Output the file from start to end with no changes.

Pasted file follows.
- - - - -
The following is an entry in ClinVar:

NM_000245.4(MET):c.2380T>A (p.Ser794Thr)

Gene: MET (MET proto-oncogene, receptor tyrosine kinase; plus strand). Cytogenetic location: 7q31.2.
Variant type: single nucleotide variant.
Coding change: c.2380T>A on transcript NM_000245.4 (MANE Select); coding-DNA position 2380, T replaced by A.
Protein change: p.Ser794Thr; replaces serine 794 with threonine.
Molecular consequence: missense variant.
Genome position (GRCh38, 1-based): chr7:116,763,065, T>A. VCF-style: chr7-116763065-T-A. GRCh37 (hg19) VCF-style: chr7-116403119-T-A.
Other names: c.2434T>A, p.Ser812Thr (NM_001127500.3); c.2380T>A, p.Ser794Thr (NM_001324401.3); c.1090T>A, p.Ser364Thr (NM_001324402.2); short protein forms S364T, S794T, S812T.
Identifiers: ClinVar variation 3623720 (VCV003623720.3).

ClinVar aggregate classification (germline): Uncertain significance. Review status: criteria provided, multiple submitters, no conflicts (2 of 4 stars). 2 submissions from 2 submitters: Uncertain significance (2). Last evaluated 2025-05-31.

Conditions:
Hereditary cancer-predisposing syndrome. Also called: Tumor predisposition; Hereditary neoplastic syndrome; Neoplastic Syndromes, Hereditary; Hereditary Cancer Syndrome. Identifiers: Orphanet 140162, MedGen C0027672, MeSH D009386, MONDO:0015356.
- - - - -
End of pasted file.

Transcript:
The following is an entry in ClinVar:

NM_000245.4(MET):c.2380T>A (p.Ser794Thr)

Gene: MET (MET proto-oncogene, receptor tyrosine kinase; plus strand). Cytogenetic location: 7q31.2.
Variant type: single nucleotide variant.
Coding change: c.2380T>A on transcript NM_000245.4 (MANE Select); coding-DNA position 2380, T replaced by A.
Protein change: p.Ser794Thr; replaces serine 794 with threonine.
Molecular consequence: missense variant.
Genome position (GRCh38, 1-based): chr7:116,763,065, T>A. VCF-style: chr7-116763065-T-A. GRCh37 (hg19) VCF-style: chr7-116403119-T-A.
Other names: c.2434T>A, p.Ser812Thr (NM_001127500.3); c.2380T>A, p.Ser794Thr (NM_001324401.3); c.1090T>A, p.Ser364Thr (NM_001324402.2); short protein forms S364T, S794T, S812T.
Identifiers: ClinVar variation 3623720 (VCV003623720.3).

ClinVar aggregate classification (germline): Uncertain significance. Review status: criteria provided, multiple submitters, no conflicts (2 of 4 stars). 2 submissions from 2 submitters: Uncertain significance (2). Last evaluated 2025-05-31.

Conditions:
Hereditary cancer-predisposing syndrome. Also called: Tumor predisposition; Hereditary neoplastic syndrome; Neoplastic Syndromes, Hereditary; Hereditary Cancer Syndrome. Identifiers: Orphanet 140162, MedGen C0027672, MeSH D009386, MONDO:0015356.